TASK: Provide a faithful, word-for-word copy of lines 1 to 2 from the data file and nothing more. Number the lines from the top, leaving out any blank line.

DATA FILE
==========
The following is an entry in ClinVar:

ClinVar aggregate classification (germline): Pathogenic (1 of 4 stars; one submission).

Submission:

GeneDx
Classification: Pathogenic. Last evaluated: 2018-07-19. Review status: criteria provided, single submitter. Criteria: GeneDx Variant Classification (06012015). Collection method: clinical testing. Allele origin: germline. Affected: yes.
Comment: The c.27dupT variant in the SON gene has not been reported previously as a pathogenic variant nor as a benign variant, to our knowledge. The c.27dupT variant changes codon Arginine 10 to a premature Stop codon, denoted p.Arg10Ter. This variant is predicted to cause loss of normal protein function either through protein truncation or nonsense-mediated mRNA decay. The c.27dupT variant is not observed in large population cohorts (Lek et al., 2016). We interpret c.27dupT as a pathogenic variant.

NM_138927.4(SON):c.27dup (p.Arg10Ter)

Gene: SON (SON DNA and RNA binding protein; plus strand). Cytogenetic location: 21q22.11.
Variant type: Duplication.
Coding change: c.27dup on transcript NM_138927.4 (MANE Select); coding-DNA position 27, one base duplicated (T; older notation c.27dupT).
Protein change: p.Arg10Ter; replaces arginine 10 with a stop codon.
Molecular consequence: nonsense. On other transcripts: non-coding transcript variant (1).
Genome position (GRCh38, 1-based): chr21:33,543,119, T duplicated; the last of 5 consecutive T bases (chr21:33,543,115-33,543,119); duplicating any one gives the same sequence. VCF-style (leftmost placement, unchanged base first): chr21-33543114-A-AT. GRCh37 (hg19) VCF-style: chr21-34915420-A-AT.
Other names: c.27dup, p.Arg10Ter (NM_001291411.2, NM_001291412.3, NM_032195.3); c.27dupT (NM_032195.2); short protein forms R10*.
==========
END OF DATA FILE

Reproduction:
The following is an entry in ClinVar:

ClinVar aggregate classification (germline): Pathogenic (1 of 4 stars; one submission).